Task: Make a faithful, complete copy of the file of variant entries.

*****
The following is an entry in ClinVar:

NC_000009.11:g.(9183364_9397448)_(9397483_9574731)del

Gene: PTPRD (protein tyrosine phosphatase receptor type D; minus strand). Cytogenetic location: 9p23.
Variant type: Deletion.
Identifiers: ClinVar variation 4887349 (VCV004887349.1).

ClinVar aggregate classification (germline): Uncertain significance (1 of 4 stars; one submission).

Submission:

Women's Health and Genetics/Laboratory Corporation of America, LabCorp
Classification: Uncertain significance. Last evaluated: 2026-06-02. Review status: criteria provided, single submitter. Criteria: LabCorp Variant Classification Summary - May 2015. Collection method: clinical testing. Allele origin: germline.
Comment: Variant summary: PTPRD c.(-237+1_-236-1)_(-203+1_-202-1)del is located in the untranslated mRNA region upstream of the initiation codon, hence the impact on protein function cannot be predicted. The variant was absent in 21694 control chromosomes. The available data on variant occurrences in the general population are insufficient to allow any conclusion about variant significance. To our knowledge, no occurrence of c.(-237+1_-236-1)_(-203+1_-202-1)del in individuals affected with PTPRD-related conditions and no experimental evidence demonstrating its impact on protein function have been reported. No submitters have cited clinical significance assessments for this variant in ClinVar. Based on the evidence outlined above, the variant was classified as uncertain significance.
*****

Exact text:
The following is an entry in ClinVar:

NC_000009.11:g.(9183364_9397448)_(9397483_9574731)del

Gene: PTPRD (protein tyrosine phosphatase receptor type D; minus strand). Cytogenetic location: 9p23.
Variant type: Deletion.
Identifiers: ClinVar variation 4887349 (VCV004887349.1).

ClinVar aggregate classification (germline): Uncertain significance (1 of 4 stars; one submission).

Submission:

Women's Health and Genetics/Laboratory Corporation of America, LabCorp
Classification: Uncertain significance. Last evaluated: 2026-06-02. Review status: criteria provided, single submitter. Criteria: LabCorp Variant Classification Summary - May 2015. Collection method: clinical testing. Allele origin: germline.
Comment: Variant summary: PTPRD c.(-237+1_-236-1)_(-203+1_-202-1)del is located in the untranslated mRNA region upstream of the initiation codon, hence the impact on protein function cannot be predicted. The variant was absent in 21694 control chromosomes. The available data on variant occurrences in the general population are insufficient to allow any conclusion about variant significance. To our knowledge, no occurrence of c.(-237+1_-236-1)_(-203+1_-202-1)del in individuals affected with PTPRD-related conditions and no experimental evidence demonstrating its impact on protein function have been reported. No submitters have cited clinical significance assessments for this variant in ClinVar. Based on the evidence outlined above, the variant was classified as uncertain significance.